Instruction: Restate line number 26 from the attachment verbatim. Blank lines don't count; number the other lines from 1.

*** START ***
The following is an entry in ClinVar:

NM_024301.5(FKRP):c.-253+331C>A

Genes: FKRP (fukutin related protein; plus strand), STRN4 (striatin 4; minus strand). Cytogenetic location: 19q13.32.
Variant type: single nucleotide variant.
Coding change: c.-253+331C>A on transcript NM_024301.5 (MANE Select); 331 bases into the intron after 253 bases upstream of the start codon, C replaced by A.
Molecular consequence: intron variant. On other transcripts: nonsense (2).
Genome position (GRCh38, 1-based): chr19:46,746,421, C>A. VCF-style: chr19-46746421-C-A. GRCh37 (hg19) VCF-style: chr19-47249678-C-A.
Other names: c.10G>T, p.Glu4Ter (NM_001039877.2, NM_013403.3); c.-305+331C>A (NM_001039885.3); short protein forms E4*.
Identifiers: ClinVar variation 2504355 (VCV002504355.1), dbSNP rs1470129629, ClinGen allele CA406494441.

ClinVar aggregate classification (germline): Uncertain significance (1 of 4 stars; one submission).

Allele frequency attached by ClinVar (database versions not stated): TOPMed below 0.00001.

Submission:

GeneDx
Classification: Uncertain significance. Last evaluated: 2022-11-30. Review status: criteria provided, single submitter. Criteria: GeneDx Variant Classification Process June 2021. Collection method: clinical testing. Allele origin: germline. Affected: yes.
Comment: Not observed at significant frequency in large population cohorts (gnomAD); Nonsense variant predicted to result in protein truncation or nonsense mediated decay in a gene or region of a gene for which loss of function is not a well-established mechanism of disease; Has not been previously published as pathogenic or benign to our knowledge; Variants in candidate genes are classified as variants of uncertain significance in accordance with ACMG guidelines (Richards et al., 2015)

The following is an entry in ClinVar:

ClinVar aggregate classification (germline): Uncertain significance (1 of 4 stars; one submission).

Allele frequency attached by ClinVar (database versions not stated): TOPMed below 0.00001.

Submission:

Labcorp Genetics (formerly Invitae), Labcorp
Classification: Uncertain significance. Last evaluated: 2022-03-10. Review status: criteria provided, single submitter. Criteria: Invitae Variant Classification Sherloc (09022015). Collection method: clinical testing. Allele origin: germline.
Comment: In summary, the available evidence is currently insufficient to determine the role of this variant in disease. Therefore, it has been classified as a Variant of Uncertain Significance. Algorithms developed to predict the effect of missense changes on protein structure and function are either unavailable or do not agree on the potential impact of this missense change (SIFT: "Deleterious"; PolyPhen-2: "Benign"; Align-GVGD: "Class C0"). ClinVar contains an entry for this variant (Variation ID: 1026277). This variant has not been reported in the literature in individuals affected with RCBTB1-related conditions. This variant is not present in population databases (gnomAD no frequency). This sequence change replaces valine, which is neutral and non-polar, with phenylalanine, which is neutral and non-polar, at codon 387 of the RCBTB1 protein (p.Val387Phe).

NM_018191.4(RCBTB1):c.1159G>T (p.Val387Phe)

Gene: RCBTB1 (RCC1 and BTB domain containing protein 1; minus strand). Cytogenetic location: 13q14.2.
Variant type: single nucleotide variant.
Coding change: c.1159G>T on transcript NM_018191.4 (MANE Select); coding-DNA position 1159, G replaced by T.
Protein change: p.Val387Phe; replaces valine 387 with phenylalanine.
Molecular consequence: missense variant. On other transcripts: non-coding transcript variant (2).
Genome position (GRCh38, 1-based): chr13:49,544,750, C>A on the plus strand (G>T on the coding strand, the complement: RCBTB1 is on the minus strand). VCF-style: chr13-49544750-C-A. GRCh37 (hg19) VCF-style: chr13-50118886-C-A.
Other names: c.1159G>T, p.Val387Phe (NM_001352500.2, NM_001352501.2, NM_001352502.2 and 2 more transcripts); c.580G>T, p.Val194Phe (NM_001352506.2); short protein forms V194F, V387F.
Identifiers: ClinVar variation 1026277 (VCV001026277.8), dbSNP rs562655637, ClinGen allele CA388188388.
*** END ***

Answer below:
Coding change: c.1159G>T on transcript NM_018191.4 (MANE Select); coding-DNA position 1159, G replaced by T.